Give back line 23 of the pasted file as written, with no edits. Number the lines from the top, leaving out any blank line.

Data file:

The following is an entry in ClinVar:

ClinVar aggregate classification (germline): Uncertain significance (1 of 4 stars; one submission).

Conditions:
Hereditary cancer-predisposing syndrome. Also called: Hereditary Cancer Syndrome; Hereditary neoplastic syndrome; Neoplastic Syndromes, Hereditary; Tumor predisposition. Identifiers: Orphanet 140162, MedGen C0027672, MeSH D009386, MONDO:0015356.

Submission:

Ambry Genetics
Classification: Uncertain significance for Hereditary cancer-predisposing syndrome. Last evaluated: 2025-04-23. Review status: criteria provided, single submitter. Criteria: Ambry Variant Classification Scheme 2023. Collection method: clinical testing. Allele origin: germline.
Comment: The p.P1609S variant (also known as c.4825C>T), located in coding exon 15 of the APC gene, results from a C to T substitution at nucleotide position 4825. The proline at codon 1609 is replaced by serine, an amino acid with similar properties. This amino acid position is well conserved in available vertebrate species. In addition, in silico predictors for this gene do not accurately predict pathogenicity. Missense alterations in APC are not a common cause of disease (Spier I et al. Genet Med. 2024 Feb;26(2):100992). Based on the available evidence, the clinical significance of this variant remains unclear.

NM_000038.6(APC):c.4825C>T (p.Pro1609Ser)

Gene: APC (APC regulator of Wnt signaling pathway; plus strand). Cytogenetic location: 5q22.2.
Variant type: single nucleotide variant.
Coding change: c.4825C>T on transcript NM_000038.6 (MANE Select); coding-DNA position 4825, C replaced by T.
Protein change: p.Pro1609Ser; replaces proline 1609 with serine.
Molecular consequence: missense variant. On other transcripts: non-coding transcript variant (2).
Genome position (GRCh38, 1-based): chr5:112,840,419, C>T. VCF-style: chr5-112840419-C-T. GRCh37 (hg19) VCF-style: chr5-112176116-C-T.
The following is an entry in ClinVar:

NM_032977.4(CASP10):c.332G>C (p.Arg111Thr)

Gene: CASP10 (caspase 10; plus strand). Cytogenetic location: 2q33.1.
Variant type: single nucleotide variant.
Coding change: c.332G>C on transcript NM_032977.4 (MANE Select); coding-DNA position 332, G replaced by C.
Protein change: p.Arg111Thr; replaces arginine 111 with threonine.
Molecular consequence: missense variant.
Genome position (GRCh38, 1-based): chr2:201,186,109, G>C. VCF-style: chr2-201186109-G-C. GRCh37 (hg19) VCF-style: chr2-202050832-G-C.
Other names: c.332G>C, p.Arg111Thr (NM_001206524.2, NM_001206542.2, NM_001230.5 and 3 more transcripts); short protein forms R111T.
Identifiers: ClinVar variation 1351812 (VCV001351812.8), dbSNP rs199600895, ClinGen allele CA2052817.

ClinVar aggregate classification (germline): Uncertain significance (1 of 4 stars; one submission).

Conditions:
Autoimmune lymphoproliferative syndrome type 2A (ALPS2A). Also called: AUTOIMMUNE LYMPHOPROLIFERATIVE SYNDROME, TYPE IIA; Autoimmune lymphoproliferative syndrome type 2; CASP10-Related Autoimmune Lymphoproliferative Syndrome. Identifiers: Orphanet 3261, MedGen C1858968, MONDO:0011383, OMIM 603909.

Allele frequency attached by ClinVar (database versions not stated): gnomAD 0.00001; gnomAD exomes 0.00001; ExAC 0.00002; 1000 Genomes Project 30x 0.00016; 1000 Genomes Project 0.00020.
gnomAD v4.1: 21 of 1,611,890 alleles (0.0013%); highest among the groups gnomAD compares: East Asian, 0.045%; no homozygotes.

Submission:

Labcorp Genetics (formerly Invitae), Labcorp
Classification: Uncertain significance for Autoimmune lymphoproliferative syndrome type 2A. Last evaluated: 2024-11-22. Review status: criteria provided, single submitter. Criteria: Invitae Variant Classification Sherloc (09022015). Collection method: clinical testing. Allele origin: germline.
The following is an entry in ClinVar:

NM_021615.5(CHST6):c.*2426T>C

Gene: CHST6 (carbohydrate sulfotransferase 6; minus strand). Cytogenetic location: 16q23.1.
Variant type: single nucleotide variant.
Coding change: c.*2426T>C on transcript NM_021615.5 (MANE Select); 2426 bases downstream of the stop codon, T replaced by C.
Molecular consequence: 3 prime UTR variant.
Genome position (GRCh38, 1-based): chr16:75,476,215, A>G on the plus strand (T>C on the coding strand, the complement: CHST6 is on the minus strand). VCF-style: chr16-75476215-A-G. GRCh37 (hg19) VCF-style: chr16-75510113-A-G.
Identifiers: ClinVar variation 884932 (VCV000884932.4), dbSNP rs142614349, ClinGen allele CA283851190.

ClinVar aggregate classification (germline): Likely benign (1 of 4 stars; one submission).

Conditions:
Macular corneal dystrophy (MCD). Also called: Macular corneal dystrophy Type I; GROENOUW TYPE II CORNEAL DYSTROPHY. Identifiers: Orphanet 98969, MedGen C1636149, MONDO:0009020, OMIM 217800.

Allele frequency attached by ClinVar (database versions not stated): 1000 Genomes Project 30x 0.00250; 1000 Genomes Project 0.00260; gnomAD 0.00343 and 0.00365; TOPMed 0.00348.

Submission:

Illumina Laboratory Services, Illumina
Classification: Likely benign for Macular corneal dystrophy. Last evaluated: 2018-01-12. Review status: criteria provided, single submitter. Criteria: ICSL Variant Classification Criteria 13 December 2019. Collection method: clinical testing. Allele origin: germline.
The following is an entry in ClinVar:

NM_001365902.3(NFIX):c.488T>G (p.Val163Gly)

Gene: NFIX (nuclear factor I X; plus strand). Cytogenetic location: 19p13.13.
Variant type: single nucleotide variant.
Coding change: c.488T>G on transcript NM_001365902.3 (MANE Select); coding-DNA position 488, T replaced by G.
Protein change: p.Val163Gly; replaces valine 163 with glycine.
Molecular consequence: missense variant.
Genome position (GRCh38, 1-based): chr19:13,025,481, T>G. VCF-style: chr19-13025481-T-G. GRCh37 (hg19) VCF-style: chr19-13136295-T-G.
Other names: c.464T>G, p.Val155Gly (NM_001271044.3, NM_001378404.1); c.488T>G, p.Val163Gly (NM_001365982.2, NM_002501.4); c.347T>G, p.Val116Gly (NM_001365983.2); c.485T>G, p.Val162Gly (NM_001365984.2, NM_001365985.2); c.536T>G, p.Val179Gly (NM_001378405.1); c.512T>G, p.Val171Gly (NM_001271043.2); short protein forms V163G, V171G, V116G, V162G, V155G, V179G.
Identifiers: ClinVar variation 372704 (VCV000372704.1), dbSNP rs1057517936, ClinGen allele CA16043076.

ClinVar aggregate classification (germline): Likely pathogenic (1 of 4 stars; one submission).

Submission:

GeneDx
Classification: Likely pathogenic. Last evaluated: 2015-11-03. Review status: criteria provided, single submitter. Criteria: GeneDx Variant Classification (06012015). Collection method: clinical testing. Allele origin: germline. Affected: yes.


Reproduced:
Genome position (GRCh38, 1-based): chr2:201,186,109, G>C. VCF-style: chr2-201186109-G-C. GRCh37 (hg19) VCF-style: chr2-202050832-G-C.